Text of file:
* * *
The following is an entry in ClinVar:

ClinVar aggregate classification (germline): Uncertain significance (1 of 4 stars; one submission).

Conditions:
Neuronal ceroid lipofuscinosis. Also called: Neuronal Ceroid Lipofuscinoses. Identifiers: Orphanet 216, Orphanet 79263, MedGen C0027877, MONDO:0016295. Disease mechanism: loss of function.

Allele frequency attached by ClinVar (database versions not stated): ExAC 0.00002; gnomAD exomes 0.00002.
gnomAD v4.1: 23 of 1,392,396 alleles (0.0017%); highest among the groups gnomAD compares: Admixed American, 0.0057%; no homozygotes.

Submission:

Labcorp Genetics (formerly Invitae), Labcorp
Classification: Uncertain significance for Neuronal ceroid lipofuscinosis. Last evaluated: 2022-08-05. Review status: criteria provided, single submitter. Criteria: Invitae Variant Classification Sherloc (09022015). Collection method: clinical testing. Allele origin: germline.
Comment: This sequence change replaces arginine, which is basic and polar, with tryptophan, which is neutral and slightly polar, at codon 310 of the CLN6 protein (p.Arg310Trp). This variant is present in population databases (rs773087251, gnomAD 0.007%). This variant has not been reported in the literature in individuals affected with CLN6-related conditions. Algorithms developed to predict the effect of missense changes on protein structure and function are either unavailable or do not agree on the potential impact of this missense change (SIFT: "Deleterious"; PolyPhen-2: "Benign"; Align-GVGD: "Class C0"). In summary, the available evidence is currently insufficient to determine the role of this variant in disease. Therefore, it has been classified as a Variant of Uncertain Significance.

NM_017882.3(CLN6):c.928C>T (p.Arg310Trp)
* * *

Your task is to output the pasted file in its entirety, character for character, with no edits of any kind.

The following is an entry in ClinVar:

ClinVar aggregate classification (germline): Uncertain significance (1 of 4 stars; one submission).

Conditions:
Neuronal ceroid lipofuscinosis. Also called: Neuronal Ceroid Lipofuscinoses. Identifiers: Orphanet 216, Orphanet 79263, MedGen C0027877, MONDO:0016295. Disease mechanism: loss of function.

Allele frequency attached by ClinVar (database versions not stated): ExAC 0.00002; gnomAD exomes 0.00002.
gnomAD v4.1: 23 of 1,392,396 alleles (0.0017%); highest among the groups gnomAD compares: Admixed American, 0.0057%; no homozygotes.

Submission:

Labcorp Genetics (formerly Invitae), Labcorp
Classification: Uncertain significance for Neuronal ceroid lipofuscinosis. Last evaluated: 2022-08-05. Review status: criteria provided, single submitter. Criteria: Invitae Variant Classification Sherloc (09022015). Collection method: clinical testing. Allele origin: germline.
Comment: This sequence change replaces arginine, which is basic and polar, with tryptophan, which is neutral and slightly polar, at codon 310 of the CLN6 protein (p.Arg310Trp). This variant is present in population databases (rs773087251, gnomAD 0.007%). This variant has not been reported in the literature in individuals affected with CLN6-related conditions. Algorithms developed to predict the effect of missense changes on protein structure and function are either unavailable or do not agree on the potential impact of this missense change (SIFT: "Deleterious"; PolyPhen-2: "Benign"; Align-GVGD: "Class C0"). In summary, the available evidence is currently insufficient to determine the role of this variant in disease. Therefore, it has been classified as a Variant of Uncertain Significance.

NM_017882.3(CLN6):c.928C>T (p.Arg310Trp)